Researchers from the University of Michigan and NASA's Goddard Institute have discovered that a single shale oil plant is to blame for roughly 2 percent of all airborne ethane - a gas that can damage air quality and affect climate.
The Bakken is a a large oil field situated in the 200,000 square-mile basin that runs across North Dakota, Montana, Saskatchewan and Manitoba. The oil industry took to the large swath of land in a hard and fast way: production increased by a factor of 3,500 between 2005 and 2014 - though it's plateaued over the last couple years. This rapid-fire increase has made the Bakken one of the most concentrated emission areas in the world - recent studies showed that the Bakken generates approximately 250,000 tons of ethane per year.
Eric Kort, an assistant professor at the University of Michican, believes that the emissions from the Bakken alone has caused a significant shift in the global airborne ethane concentration. "Two percent [of the global airborne ethane] might not sound like a lot, but the emissions we observed in this single region are 10 to 100 times larger than reported in inventories. They directly impact air quality across North America."
So, how can ethane cause harm? When ethane mixes with sunlight and atmospheric compounds, ozone is formed. When the ozone descends to the earth's surface, it can be extremely harmful to the human respiratory system upon prolonged exposure. Ozone is also purported to play a significant role in climate change, as it is considered a greenhouse gas. Global ethane levels were on a downwards trend up until fracking started to gain momentum around 2009. Since then, ethane levels have been rising - and when researchers discovered how much the Bakken was spewing, the significant global uptick in ethane content was explained.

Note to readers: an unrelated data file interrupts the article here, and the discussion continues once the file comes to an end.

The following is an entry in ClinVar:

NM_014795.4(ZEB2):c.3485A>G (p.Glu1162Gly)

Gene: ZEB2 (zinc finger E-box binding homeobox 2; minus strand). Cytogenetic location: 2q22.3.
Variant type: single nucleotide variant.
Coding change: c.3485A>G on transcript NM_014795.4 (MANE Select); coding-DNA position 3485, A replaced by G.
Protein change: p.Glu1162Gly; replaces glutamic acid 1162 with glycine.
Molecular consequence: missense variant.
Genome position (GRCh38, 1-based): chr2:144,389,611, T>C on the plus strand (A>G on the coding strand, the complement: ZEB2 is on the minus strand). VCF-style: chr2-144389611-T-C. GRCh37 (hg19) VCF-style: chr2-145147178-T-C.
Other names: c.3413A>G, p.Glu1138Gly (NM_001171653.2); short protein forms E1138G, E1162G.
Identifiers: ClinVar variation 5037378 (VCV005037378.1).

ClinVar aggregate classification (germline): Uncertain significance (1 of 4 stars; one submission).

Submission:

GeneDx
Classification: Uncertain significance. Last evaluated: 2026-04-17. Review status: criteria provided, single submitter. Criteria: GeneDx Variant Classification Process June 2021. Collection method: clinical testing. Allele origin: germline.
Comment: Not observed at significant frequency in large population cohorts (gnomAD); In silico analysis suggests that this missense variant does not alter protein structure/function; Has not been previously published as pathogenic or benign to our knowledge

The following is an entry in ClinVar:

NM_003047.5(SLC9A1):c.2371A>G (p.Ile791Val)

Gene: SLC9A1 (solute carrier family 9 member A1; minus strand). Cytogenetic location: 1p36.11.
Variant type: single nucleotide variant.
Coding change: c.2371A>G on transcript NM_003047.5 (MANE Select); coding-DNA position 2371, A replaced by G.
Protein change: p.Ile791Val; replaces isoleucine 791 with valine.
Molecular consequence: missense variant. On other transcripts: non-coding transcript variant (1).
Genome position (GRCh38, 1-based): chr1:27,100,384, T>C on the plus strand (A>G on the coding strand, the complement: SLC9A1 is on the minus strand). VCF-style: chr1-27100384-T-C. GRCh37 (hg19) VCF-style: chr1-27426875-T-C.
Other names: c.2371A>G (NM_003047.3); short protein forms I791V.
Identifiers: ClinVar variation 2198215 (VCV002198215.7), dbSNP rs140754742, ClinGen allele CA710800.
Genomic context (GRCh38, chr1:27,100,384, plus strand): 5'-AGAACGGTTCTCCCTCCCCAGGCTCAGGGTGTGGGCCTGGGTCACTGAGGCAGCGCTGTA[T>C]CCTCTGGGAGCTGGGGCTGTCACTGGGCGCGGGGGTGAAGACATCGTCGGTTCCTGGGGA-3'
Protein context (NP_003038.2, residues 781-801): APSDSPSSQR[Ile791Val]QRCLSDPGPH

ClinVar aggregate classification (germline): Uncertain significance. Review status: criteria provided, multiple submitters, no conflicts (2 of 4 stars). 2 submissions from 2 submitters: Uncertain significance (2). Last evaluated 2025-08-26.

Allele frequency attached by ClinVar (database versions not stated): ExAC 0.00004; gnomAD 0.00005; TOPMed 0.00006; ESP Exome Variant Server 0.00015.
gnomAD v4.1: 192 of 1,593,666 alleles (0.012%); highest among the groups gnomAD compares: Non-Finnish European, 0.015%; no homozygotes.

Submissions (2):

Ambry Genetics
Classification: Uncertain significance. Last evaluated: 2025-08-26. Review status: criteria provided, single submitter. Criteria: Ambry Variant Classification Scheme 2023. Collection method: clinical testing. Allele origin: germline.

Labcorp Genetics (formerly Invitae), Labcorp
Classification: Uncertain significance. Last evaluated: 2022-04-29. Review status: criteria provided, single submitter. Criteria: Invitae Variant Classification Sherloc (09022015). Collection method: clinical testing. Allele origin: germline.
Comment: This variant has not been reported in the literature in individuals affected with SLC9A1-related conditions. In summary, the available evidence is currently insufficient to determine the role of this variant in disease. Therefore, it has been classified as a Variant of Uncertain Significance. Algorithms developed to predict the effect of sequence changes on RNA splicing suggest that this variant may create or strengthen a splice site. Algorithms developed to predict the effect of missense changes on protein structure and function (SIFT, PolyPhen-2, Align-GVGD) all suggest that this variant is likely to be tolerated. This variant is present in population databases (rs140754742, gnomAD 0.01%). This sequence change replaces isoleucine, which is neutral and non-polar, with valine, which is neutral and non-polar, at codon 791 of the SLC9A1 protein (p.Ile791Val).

The Bakken isn't the only shale field outputting extraordinary amounts of emissions, but it is the largest. Very recently though, production has hit a slight decline. Bad news for the North Dakota and Montana oil industries - but perhaps welcome news for the average human lung.
For more information, see the original study: http://onlinelibrary.wiley.com/doi/10.1002/2016GL068703/epdf